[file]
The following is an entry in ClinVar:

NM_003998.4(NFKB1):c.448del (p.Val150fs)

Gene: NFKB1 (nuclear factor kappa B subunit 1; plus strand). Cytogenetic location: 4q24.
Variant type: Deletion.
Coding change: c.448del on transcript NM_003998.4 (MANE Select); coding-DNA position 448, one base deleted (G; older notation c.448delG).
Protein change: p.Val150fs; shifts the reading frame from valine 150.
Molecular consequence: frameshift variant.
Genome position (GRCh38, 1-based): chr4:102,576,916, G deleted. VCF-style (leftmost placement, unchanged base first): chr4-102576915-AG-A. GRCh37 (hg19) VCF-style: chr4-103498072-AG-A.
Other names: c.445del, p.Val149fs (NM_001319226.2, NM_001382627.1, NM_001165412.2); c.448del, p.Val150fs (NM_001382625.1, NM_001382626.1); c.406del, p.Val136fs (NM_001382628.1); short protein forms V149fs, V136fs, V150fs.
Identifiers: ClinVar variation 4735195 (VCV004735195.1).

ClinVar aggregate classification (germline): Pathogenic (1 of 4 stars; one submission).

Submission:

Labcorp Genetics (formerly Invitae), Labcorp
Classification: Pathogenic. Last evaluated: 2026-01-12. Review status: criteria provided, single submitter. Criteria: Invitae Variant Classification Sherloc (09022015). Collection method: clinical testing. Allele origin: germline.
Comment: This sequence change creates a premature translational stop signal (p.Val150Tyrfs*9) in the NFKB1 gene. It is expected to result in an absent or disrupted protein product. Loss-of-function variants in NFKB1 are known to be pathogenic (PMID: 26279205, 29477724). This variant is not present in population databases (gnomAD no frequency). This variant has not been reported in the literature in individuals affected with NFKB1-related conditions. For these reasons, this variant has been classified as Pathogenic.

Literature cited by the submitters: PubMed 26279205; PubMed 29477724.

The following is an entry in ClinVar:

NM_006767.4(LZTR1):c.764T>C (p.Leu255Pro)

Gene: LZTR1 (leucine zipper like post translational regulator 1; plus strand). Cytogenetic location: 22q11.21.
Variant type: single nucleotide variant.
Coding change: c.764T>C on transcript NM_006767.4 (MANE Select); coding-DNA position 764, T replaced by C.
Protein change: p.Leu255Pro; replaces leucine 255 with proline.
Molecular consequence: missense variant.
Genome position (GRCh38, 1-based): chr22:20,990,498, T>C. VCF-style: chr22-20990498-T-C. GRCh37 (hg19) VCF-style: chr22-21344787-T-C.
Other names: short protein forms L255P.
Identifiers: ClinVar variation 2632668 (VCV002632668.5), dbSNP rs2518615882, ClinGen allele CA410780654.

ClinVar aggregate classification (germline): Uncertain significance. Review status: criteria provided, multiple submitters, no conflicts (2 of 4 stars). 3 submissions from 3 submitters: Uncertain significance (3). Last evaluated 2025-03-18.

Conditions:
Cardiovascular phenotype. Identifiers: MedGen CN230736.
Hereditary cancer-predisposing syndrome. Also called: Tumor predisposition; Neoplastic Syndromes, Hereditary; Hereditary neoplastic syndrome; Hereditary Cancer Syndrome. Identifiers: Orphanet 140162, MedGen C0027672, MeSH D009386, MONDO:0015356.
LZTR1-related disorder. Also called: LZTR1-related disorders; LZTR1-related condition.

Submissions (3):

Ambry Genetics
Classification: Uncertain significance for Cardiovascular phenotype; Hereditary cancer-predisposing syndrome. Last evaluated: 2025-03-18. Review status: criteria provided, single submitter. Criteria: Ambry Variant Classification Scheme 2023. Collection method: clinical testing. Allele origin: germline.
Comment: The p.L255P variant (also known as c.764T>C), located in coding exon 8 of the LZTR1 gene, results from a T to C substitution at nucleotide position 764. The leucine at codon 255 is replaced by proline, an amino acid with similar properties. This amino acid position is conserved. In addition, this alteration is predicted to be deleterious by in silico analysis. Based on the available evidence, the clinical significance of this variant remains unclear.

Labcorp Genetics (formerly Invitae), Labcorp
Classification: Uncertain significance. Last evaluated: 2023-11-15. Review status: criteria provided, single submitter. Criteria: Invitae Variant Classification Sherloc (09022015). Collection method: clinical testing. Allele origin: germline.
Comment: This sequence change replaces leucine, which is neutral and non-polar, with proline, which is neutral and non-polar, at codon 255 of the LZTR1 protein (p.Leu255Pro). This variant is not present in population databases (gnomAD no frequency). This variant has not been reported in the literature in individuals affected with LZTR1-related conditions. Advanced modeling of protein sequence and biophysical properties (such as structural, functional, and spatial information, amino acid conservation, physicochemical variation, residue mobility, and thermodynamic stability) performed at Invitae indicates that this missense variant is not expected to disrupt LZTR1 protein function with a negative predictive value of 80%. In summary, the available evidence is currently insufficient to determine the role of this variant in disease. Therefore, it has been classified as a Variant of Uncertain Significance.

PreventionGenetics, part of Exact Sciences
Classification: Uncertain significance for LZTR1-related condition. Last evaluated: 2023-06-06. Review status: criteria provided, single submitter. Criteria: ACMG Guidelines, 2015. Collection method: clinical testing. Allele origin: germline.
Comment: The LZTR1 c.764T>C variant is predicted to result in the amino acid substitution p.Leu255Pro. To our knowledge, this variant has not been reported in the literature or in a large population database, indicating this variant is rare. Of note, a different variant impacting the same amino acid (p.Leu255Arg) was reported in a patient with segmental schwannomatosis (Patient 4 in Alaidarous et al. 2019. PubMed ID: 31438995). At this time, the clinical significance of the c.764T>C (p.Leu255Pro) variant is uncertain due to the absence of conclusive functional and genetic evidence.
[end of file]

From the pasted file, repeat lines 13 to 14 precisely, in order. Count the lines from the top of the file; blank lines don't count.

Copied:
Labcorp Genetics (formerly Invitae), Labcorp
Classification: Pathogenic. Last evaluated: 2026-01-12. Review status: criteria provided, single submitter. Criteria: Invitae Variant Classification Sherloc (09022015). Collection method: clinical testing. Allele origin: germline.